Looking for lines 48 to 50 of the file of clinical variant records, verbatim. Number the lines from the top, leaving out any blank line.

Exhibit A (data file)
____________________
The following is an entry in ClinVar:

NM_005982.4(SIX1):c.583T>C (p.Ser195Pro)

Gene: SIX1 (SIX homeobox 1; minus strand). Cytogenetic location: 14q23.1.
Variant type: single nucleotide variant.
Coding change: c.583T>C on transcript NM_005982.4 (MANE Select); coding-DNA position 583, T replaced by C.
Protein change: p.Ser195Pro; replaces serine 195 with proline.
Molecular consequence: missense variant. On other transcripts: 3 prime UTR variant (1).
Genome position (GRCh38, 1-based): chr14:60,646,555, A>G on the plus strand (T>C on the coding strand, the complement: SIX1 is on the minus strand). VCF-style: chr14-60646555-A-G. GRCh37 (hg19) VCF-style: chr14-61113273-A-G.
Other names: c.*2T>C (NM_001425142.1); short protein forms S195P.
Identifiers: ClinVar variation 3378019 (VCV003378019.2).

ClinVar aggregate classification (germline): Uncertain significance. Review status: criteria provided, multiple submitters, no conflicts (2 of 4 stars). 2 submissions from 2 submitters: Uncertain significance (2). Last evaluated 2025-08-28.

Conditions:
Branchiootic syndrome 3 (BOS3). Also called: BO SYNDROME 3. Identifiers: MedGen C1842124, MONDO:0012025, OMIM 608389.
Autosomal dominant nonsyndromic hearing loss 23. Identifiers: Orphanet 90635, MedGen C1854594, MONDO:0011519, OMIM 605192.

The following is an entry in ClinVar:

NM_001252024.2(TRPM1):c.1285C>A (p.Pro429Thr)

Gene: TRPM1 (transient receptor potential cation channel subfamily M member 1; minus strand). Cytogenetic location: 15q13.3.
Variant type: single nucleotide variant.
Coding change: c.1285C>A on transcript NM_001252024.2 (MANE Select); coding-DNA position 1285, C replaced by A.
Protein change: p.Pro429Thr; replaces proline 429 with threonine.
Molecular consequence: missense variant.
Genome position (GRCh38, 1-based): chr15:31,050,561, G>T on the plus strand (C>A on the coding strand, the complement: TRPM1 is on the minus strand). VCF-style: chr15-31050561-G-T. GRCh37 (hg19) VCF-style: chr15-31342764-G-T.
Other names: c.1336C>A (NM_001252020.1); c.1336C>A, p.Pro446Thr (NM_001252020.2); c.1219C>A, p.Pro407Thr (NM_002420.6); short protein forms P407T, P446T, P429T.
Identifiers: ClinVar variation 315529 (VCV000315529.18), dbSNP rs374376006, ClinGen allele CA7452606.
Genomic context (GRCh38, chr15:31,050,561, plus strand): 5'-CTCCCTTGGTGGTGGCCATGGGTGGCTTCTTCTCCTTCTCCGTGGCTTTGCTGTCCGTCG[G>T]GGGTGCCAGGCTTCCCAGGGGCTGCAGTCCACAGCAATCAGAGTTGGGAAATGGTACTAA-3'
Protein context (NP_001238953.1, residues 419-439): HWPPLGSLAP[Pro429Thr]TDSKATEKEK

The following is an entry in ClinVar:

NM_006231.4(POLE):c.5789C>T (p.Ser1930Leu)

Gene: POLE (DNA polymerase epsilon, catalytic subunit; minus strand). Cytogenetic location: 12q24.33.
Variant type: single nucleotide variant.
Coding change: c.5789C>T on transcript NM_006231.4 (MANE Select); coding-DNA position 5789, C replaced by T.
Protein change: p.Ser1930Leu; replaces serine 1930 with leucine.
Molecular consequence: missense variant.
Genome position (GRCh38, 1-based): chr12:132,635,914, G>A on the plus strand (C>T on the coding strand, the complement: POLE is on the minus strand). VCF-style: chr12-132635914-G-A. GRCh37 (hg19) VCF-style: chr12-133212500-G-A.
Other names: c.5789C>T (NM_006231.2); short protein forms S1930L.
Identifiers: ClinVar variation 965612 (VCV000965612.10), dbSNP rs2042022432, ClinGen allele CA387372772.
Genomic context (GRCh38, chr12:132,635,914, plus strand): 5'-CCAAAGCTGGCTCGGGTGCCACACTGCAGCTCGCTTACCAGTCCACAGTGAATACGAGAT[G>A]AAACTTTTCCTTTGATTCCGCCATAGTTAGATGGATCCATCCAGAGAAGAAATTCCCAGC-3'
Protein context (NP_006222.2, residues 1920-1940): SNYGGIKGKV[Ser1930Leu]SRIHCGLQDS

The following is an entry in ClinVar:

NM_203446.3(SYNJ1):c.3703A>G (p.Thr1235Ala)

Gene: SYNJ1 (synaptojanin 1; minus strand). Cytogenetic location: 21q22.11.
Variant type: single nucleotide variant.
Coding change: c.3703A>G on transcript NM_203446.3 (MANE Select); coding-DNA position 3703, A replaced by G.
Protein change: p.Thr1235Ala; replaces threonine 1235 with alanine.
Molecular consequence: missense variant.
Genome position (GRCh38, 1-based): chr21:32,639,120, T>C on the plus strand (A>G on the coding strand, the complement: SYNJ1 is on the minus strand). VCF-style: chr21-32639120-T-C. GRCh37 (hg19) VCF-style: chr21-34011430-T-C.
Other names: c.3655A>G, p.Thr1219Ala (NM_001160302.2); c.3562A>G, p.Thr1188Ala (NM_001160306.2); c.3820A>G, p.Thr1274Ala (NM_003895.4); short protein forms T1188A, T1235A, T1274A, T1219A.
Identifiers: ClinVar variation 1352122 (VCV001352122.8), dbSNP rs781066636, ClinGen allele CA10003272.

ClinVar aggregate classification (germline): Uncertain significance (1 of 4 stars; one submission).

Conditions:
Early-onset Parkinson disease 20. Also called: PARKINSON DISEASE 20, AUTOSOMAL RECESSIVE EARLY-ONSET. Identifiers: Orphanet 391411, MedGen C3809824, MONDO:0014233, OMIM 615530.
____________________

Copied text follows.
Identifiers: ClinVar variation 1352122 (VCV001352122.8), dbSNP rs781066636, ClinGen allele CA10003272.

ClinVar aggregate classification (germline): Uncertain significance (1 of 4 stars; one submission).

Conditions: